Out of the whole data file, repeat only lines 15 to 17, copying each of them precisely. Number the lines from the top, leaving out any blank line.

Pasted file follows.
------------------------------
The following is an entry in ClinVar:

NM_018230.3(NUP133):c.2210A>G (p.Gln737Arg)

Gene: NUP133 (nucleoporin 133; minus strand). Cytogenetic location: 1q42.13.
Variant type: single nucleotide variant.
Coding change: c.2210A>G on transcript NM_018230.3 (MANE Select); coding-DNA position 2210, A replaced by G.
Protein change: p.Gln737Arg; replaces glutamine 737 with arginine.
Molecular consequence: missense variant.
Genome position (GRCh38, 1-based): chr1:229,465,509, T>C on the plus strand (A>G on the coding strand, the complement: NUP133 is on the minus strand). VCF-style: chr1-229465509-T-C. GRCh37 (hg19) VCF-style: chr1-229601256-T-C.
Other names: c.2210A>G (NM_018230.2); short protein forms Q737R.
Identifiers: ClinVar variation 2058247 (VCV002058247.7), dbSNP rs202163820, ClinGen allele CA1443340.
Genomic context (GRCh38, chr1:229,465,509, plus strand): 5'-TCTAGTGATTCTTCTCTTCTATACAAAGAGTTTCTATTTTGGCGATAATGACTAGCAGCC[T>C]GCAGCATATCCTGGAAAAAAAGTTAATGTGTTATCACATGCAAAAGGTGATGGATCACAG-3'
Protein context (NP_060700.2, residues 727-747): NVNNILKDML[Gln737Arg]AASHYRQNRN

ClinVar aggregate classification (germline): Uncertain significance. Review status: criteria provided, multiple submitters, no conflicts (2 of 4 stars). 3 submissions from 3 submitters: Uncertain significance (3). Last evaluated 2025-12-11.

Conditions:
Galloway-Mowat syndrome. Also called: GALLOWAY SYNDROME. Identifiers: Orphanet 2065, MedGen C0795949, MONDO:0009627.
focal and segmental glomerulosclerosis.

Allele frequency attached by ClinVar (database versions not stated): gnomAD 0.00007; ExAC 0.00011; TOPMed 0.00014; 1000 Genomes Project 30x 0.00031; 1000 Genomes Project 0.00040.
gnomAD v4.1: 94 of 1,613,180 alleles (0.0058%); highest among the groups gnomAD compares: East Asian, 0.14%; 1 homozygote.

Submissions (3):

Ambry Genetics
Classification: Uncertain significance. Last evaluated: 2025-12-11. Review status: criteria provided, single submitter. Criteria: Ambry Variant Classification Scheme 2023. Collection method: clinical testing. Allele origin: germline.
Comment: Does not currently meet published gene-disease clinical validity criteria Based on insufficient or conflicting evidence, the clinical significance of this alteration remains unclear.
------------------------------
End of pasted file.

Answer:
Galloway-Mowat syndrome. Also called: GALLOWAY SYNDROME. Identifiers: Orphanet 2065, MedGen C0795949, MONDO:0009627.
focal and segmental glomerulosclerosis.

Allele frequency attached by ClinVar (database versions not stated): gnomAD 0.00007; ExAC 0.00011; TOPMed 0.00014; 1000 Genomes Project 30x 0.00031; 1000 Genomes Project 0.00040.